• New DJI drones are equipped with 3D sensors which could capture their environment and recreate a 3D topological map.
  • Physical markers placed around the property.

If you have any solutions, please do comment below.

Other Uses

The issue of unsolicited photography doesn’t end at just drones. We’ve all been photographed at bars, concerts, parties and public places in general without our consent.

What if a similar blacklist existed for mobile phones?

Nothing is stopping Apple (legally) from pursuing a similar function in their iOS that excludes people who don’t wish to be photographed by strangers. Intelligent exceptions could be made based on contact lists, geo-proximity, bluetooth range, etc.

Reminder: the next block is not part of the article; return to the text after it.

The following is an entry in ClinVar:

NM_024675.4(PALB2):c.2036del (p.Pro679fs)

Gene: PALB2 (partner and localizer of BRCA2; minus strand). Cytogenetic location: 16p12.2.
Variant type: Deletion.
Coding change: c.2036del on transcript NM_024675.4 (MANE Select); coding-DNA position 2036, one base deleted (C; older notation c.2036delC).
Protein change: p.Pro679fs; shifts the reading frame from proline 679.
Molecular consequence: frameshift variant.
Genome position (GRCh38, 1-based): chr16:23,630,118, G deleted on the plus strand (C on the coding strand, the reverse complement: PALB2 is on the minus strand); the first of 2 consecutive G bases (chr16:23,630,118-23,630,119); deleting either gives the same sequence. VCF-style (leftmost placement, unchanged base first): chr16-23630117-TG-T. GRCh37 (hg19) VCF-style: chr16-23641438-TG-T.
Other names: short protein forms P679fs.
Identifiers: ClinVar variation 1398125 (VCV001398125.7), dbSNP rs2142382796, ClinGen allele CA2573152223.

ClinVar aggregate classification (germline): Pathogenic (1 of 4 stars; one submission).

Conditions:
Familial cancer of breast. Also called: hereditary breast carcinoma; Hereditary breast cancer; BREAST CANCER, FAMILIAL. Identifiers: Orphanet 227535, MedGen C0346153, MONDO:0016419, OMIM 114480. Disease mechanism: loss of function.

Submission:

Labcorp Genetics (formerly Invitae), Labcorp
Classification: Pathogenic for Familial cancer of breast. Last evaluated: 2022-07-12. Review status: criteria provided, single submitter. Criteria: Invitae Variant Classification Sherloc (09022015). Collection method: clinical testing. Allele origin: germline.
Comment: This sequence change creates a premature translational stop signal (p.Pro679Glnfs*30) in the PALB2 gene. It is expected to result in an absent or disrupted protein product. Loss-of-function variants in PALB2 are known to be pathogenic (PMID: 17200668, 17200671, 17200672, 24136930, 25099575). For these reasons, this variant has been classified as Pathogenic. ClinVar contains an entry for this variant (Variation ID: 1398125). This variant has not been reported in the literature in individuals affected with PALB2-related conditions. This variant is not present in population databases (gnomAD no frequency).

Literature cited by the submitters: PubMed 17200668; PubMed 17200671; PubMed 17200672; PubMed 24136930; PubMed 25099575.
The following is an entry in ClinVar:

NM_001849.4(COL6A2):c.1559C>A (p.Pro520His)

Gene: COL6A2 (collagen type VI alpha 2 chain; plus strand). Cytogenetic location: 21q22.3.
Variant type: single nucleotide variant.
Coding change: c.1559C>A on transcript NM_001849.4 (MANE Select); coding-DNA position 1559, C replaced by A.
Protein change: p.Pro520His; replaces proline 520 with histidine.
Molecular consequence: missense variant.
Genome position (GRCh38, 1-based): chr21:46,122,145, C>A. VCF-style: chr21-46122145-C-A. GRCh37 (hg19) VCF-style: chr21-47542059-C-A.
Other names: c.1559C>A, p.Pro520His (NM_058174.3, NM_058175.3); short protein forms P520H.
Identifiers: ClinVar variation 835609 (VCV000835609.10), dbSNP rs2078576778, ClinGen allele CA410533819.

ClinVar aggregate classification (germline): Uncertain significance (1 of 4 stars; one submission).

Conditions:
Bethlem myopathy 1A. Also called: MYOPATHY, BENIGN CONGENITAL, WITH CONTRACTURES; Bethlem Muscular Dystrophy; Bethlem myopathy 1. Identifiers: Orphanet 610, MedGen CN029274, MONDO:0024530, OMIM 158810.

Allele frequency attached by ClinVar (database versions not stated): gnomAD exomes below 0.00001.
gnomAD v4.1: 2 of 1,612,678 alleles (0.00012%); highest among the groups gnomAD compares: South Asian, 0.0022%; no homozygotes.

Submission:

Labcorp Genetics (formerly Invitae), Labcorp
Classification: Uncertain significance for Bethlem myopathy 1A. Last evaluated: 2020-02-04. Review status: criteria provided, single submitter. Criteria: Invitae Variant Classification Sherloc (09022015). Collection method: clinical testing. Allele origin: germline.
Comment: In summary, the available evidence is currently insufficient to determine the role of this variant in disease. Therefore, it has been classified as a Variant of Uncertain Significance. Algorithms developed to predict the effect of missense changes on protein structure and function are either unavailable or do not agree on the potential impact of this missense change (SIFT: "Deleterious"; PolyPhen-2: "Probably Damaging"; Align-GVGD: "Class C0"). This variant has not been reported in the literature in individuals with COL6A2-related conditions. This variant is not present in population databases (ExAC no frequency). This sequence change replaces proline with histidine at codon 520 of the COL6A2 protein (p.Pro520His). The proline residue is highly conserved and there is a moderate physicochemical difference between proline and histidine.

Believe it or not Apple already has a patent that’s somewhat relevant- blocking your camera’s function to record video and audio in a certain locations using infrared emitters. They example given in the patent is that of a concert where concert-goers are prevented from recording or photographing live performances.

Another related application is the Russian billionaire Roman Abramovich’s yacht, which is equipped with “an anti-paparazzi “shield”. Lasers sweep the surroundings and when they detect a CCD, they fire a bolt of light right at the camera lens”

Conclusion

One thing is for certain- human privacy is a complex issue which will only intensify with increasing technological advancements. It’s important to note that the methods I’ve described above are not bullet proof as drones can be jailbroken just like iPhones. There also will be a myriad of legal challenges such as residential owners verifying property ownership rights, and drones capturing 3D models of private property, but I think they’re trivial in the grand scheme of things.

The protection of human rights is a constant cat and mouse game between technology and law where technology is alway a few steps ahead, which is why we must embrace it instead of shooting it out of the skies.